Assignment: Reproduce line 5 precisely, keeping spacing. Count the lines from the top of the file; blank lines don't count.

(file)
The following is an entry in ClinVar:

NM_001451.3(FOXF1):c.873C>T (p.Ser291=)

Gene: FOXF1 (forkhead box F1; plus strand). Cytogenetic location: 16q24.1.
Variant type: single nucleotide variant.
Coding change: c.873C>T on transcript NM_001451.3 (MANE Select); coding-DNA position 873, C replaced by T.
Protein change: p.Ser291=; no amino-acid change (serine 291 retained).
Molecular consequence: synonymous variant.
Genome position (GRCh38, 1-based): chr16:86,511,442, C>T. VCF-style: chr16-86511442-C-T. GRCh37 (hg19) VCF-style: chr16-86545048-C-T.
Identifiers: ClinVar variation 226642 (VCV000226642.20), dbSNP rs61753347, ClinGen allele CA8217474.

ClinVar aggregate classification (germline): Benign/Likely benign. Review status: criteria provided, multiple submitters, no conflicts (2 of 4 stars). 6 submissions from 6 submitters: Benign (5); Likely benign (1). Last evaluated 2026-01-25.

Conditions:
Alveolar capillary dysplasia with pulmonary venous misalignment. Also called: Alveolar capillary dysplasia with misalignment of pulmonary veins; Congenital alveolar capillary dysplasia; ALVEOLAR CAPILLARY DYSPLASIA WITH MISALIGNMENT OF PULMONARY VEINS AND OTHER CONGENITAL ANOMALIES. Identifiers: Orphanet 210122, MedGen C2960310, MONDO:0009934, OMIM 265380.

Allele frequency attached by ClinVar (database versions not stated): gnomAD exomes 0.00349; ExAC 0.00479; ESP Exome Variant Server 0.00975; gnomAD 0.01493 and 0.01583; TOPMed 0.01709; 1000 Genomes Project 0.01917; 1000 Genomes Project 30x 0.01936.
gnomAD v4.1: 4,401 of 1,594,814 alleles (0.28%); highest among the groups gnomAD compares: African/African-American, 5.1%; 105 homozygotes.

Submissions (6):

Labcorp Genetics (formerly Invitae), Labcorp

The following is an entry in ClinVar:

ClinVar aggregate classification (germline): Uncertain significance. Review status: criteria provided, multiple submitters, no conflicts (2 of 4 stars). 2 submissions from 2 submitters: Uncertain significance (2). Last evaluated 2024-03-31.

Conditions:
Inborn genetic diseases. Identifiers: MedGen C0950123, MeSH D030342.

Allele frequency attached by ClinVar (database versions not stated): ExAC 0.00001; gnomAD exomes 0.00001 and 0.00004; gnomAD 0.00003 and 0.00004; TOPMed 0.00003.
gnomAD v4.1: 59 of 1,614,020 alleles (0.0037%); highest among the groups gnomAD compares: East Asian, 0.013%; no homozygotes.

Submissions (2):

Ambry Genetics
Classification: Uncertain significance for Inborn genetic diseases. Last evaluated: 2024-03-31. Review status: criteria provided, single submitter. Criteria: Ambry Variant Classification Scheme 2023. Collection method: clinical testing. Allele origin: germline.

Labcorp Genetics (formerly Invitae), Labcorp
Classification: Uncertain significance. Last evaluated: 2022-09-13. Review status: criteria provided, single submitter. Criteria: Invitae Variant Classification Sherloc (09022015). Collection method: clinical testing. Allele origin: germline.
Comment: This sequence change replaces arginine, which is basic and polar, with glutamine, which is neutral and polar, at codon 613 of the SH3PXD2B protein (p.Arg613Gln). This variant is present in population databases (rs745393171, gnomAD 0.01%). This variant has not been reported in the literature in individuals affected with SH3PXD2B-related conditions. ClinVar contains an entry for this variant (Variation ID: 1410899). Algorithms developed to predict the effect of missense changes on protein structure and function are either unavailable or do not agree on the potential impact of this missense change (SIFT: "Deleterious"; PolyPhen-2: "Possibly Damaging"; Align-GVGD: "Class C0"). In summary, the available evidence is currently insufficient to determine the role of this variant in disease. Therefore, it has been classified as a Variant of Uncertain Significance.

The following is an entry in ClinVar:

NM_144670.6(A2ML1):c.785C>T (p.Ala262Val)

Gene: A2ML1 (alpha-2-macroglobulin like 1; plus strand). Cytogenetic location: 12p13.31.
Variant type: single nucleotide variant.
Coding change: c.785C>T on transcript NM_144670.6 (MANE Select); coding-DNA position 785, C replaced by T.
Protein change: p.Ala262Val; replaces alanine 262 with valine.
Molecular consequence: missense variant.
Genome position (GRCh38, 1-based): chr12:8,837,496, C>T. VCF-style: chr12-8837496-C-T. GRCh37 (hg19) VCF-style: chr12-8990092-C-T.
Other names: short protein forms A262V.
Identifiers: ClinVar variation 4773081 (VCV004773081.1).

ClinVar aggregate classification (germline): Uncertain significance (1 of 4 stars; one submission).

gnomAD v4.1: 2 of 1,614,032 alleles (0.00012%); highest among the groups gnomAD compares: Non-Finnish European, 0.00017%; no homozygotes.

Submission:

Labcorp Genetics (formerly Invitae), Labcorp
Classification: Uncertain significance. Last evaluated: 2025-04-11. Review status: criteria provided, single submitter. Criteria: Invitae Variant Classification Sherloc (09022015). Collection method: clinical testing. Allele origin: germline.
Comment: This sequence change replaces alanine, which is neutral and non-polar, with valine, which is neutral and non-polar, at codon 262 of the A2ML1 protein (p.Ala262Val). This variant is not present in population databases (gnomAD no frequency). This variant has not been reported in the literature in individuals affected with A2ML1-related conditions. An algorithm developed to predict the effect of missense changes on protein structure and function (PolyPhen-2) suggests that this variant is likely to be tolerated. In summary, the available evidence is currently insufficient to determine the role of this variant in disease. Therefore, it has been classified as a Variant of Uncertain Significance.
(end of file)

Coding change: c.873C>T on transcript NM_001451.3 (MANE Select); coding-DNA position 873, C replaced by T.